This is Part 2 of a post about the Making Energy Work 2011 conference I attended.
Part 1 is found at: Making Energy Work 2011- Jobs Growth
The first session I attended titled Innovation Creates Opportunity: Renewable Energy has an overview of:
North Carolina has a broadly diverse clean energy economy, with projects from the mountains to the coast. Successful projects have great impact on our state not only through cleaner power generation, but also through the creation of jobs. Come celebrate these and other successful projects! Hear their story and the lessons learned through the process that you can take back to build your own organization.
The first speaker was Garald Cottrell who is the President & General Manager of Wellons Energy Solutions. He discussed the lower cost of wood to energy ($2.38/MMBtu) versus natural gas ($5.25/MMBtu). In addition the NC Renewable Tax Credit and Federal Section 45 Investment Tax Credit make Wood to Energy systems very affordable. They try to procure fuel within 50 miles to reduce the carbon footprint of the site. Clients include Perdue, Perdue Agrirecycle, Pfizer and House of Raeford. From their own website:
The Wellons Energy Solutions is a renewable energy company focused on employing biomass (wood or other biomass fuels) boilers for installation at existing industrial accounts that have historically relied upon green house gas emitting fossil fuels. By employing biomass, customers are able to substantially reduce annual fuel costs by more than 50% while employing a renewable energy strategy that is considered “green house gas” neutral. Projects typically have a payback of less than 3 years and an IRR in excess of 30%. In conjunction with the biomass boilers, Wellons Energy Solutions has formed strategic partnerships with leading steam turbine generator sets to enable a comprehensive co-generation product offering.
The second speaker was Tom Paonessa who is the Comfort Consultant/Geothermal Expert of Warren Hay Mechanical Contractors, Inc. The average temperature of the earth is 60 degrees, which makes it a good heat/cold sink. The higher efficiency of ground source heat pumps (GSHP) or geo-thermal heat pumps (GTHP) reduce the electricity/fuel to heat and cool a building. On the residential side there is a 30% tax credit. From their own website:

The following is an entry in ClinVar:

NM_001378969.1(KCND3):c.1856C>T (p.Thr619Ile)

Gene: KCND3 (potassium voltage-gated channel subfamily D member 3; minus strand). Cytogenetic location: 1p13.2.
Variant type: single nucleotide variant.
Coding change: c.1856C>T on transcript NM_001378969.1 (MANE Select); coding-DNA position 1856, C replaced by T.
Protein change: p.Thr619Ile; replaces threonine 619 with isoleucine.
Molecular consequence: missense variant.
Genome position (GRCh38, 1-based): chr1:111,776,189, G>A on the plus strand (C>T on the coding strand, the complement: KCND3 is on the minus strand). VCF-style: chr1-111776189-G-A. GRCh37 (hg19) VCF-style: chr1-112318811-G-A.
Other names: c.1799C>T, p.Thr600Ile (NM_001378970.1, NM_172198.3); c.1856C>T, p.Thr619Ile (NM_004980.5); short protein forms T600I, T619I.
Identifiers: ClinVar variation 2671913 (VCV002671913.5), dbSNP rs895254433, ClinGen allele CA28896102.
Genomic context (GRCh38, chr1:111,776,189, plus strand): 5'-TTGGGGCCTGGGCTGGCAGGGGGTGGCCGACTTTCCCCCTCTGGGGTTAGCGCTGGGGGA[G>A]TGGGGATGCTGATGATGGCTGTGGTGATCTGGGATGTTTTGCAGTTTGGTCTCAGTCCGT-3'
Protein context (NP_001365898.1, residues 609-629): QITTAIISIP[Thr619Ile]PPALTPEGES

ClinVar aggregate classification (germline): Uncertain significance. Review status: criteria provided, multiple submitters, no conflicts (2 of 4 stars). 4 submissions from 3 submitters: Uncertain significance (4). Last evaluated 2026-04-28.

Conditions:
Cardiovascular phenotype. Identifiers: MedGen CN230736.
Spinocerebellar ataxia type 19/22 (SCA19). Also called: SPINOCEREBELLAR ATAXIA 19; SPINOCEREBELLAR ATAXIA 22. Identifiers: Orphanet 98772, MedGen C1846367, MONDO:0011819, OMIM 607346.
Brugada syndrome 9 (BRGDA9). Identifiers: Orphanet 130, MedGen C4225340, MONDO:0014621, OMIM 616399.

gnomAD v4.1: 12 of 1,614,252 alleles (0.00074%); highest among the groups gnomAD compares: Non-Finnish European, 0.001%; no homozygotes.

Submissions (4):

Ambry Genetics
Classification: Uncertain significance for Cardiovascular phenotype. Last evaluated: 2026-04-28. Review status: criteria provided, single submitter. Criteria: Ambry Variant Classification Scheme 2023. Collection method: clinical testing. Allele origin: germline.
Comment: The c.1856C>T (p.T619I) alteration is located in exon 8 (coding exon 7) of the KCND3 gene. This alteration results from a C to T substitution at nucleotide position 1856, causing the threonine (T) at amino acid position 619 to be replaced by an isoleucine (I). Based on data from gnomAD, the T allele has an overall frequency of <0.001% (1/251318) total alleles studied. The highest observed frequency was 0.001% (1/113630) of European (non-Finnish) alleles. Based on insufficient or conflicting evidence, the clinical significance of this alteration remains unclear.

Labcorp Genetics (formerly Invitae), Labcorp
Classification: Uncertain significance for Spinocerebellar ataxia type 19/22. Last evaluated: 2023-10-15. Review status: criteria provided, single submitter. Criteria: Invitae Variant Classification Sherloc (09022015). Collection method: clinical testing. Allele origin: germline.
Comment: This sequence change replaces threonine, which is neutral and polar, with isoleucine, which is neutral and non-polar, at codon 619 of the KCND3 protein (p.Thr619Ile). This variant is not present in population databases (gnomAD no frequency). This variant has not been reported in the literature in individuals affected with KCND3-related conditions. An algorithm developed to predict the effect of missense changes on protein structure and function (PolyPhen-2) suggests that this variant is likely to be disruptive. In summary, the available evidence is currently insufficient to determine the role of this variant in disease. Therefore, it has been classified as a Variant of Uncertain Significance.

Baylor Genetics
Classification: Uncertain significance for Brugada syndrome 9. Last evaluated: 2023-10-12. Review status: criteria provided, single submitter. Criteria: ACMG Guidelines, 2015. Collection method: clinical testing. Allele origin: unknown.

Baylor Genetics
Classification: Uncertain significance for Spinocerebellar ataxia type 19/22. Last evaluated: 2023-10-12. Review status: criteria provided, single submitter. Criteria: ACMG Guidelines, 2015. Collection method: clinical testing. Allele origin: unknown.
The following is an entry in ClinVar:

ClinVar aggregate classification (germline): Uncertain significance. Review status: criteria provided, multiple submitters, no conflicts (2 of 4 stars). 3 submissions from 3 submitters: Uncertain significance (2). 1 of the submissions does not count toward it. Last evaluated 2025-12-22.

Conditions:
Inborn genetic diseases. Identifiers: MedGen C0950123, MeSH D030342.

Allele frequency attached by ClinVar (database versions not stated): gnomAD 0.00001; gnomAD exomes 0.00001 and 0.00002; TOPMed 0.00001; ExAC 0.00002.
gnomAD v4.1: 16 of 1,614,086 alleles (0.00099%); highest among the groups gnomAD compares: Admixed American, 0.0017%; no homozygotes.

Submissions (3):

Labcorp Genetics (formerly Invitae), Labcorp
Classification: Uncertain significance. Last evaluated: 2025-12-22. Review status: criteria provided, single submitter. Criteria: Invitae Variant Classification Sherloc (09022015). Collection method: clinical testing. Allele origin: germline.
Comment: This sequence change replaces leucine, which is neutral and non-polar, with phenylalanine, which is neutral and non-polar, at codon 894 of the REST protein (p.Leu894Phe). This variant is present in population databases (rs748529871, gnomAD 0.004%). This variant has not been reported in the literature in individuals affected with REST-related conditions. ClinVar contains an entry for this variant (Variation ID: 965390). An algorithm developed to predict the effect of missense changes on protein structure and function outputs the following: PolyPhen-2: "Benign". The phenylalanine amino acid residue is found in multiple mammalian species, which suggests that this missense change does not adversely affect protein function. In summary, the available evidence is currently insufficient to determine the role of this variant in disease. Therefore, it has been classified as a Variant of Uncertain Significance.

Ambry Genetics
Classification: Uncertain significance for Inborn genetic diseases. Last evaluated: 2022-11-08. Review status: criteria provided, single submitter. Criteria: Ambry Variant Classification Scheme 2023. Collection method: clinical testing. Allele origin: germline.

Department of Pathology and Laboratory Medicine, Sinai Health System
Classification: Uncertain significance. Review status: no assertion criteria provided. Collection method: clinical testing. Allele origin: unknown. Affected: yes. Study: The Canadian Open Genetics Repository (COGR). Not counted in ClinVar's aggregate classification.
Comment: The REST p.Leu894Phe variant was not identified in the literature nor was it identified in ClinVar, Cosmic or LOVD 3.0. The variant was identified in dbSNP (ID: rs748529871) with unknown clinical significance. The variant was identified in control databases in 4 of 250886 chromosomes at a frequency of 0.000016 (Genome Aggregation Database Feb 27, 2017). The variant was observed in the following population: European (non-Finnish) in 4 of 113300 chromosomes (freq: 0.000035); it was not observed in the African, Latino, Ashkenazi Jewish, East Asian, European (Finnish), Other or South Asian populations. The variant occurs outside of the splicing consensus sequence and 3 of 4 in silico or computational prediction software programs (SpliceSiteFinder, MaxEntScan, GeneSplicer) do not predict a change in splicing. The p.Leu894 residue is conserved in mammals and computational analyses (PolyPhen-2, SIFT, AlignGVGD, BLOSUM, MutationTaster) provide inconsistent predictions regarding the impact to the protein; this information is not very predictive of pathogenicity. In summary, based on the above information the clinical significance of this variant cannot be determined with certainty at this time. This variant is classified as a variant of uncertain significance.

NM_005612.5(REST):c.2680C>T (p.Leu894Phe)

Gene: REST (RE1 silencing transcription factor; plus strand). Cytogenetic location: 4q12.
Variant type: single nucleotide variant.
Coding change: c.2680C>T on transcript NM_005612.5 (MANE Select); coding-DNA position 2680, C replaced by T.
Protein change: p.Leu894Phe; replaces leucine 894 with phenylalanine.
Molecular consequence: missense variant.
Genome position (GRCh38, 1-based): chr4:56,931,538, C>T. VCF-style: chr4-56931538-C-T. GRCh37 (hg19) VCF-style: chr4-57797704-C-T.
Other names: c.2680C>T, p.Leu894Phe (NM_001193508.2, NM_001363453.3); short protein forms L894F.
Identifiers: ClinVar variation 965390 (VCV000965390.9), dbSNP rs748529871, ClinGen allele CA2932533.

Nearly half the solar energy our planet receives is absorbed by the ground. As a result, below the surface the earth remains a constant moderate temperature year-round. This provides an ideal source for heating and cooling your home. Geothermal systems use a sealed underground piping loop filled with circulating water and an ultra high-efficiency Tranquility heat pump to exchange heat between your home and the earth.
The third speaker was Erika Schneider who is the Outreach/PR Coordinator of Sundance Power Systems. Solar panels come in both the photovoltaic (PV or power generation) and thermal (heating for domestic hot water, room heating and pool heating) varieties. The cost of components has been dropping as more people buy systems. These components include Kyocera Modules, Deka batteries and Sunny Boy inverters. From their own website:
Since 1995, Sundance extends over a decade of service, providing value through the design and installation of close to 1,000 systems, specializing in solar electric (photovoltaic), solar hot water, wind, & hydro electric systems for both on and off grid applications. Our systems collectively produce clean renewable energy for homes and business, offsetting the emissions of hundreds of thousands of tons of greenhouse gases into our atmosphere.
These are just a few of the Renewable Energy possibilities available, others include wind and wave power.
Renew your mind to Renewable Energy,
Samuel Carrara, PE, MBA, LEED GA